IT Governance: Does it Work?post by Chris Curran on April 14, 2009
Consider the results of a question from Diamond’s most recent Digital IQ survey asking for indications of project success. Aside from the provision of a high quality computing platform, consistent project delivery has got to be one of the primary ways to measure IT’s value to the business. In this year’s survey, fewer than 50% said that projects were delivered on-time and only 16% said they delivered all of the features and capabilities initially planned. What is wrong here? Some would say that this is a governance problem - how could IT leaders constantly allow projects to continue to burn time and money without intervention?
I would argue that IT governance does not work if it is treated as separate set of overlays on top of the core day-to-day processes. In my experience, many of the performance improvements IT governance is intended to fix cannot be fixed by governance alone.
What is likely at fault in the project delivery case, is not a lack of IT governance, but rather poorly understood, poorly trained, poorly documented and poorly enforced set of work processes. In the case of IT project delivery, an organization’s use of its chosen software development lifecycle processes, or SDLC, while often talked about, is usually at the root of the problem. Symtopms of this problem that I often hear:
- “We use the vendor’s/outsourcer’s methodology” (you need one too to drive the action)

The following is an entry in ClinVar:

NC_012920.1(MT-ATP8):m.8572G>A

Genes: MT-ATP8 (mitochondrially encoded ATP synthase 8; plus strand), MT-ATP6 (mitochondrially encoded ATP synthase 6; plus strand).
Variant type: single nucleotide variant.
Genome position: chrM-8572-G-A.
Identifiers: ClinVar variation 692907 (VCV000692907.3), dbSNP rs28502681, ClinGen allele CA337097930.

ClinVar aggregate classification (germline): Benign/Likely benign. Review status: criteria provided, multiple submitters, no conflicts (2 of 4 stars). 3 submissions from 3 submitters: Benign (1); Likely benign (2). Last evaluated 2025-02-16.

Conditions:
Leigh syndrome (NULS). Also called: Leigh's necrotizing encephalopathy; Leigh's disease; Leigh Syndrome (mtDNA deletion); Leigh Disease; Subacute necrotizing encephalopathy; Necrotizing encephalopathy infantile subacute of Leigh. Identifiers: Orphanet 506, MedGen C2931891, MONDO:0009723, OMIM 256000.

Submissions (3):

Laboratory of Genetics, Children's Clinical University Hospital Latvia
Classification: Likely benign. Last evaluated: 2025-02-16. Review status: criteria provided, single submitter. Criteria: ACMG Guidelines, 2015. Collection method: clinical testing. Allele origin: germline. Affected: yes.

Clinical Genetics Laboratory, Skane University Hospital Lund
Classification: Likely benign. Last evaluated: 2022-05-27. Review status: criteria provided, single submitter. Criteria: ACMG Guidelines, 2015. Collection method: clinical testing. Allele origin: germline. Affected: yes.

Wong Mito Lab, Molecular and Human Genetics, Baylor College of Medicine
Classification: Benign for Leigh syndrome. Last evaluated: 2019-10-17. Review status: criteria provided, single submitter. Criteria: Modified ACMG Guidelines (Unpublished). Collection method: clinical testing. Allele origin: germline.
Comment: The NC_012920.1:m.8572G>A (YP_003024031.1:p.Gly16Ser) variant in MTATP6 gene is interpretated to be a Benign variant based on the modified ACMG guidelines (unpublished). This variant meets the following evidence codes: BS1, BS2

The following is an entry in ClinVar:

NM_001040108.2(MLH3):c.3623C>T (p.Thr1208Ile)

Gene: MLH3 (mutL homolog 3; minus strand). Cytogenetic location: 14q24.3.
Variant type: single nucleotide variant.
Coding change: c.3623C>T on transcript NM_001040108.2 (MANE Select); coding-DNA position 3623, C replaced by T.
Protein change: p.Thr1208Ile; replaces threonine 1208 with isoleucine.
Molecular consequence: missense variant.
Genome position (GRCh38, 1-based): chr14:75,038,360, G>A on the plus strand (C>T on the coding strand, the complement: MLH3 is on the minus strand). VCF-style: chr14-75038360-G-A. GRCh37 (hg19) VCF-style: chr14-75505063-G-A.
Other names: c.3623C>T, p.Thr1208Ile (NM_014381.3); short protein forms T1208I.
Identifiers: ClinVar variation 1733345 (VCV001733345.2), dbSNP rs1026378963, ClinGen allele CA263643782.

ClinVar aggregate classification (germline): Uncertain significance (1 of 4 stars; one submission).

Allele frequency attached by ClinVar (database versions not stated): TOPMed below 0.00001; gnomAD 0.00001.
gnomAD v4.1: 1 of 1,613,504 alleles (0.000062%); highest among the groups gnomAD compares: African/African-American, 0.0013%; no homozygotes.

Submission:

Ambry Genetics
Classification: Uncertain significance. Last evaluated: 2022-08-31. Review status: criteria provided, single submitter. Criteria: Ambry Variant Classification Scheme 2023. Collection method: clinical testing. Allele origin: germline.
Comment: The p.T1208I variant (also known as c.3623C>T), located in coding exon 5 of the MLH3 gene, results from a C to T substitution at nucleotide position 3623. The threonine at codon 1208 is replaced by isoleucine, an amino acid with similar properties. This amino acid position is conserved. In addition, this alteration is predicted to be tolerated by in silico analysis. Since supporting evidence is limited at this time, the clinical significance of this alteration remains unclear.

- “We have a standard set of templates” (that’s not enough)
- “We use (fill in the name of a project workplanning tool)” (a tool cannot replace a well-defined and followed process)
Enterprise architecture (EA) is another area where governance is often applied. In the case of EA, lack of a solid core process is also often to blame in poor architecture adherence and adoption. Again, organizations must spend the time to enhance its project planning and SDLC processes with the proper EA tasks instead of simply adding an EA governance mechanism on top of a set of immature or broken core processes.
So, before launching a new IT governance design effort, make sure to inspect your core work processes first. They are often at the root of the problem. IT governance does work, but only when designed along with the processes it is supposed to help.
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